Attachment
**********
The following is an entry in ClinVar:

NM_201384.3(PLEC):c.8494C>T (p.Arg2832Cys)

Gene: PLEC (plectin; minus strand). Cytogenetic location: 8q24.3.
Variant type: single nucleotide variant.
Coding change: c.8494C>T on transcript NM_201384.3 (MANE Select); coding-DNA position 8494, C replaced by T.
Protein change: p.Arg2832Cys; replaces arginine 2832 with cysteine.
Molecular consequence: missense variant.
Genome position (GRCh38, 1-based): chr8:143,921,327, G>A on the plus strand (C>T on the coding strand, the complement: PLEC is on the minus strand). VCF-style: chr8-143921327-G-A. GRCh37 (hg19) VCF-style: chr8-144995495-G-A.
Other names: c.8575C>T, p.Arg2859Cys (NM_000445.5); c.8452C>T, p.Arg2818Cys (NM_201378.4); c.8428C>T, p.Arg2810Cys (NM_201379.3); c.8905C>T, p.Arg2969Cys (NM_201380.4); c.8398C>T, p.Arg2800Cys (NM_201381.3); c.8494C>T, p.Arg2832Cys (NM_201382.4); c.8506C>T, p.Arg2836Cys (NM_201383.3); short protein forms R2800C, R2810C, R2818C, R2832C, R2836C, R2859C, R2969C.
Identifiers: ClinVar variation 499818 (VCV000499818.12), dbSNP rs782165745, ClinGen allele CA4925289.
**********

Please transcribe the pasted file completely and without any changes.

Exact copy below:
The following is an entry in ClinVar:

NM_201384.3(PLEC):c.8494C>T (p.Arg2832Cys)

Gene: PLEC (plectin; minus strand). Cytogenetic location: 8q24.3.
Variant type: single nucleotide variant.
Coding change: c.8494C>T on transcript NM_201384.3 (MANE Select); coding-DNA position 8494, C replaced by T.
Protein change: p.Arg2832Cys; replaces arginine 2832 with cysteine.
Molecular consequence: missense variant.
Genome position (GRCh38, 1-based): chr8:143,921,327, G>A on the plus strand (C>T on the coding strand, the complement: PLEC is on the minus strand). VCF-style: chr8-143921327-G-A. GRCh37 (hg19) VCF-style: chr8-144995495-G-A.
Other names: c.8575C>T, p.Arg2859Cys (NM_000445.5); c.8452C>T, p.Arg2818Cys (NM_201378.4); c.8428C>T, p.Arg2810Cys (NM_201379.3); c.8905C>T, p.Arg2969Cys (NM_201380.4); c.8398C>T, p.Arg2800Cys (NM_201381.3); c.8494C>T, p.Arg2832Cys (NM_201382.4); c.8506C>T, p.Arg2836Cys (NM_201383.3); short protein forms R2800C, R2810C, R2818C, R2832C, R2836C, R2859C, R2969C.
Identifiers: ClinVar variation 499818 (VCV000499818.12), dbSNP rs782165745, ClinGen allele CA4925289.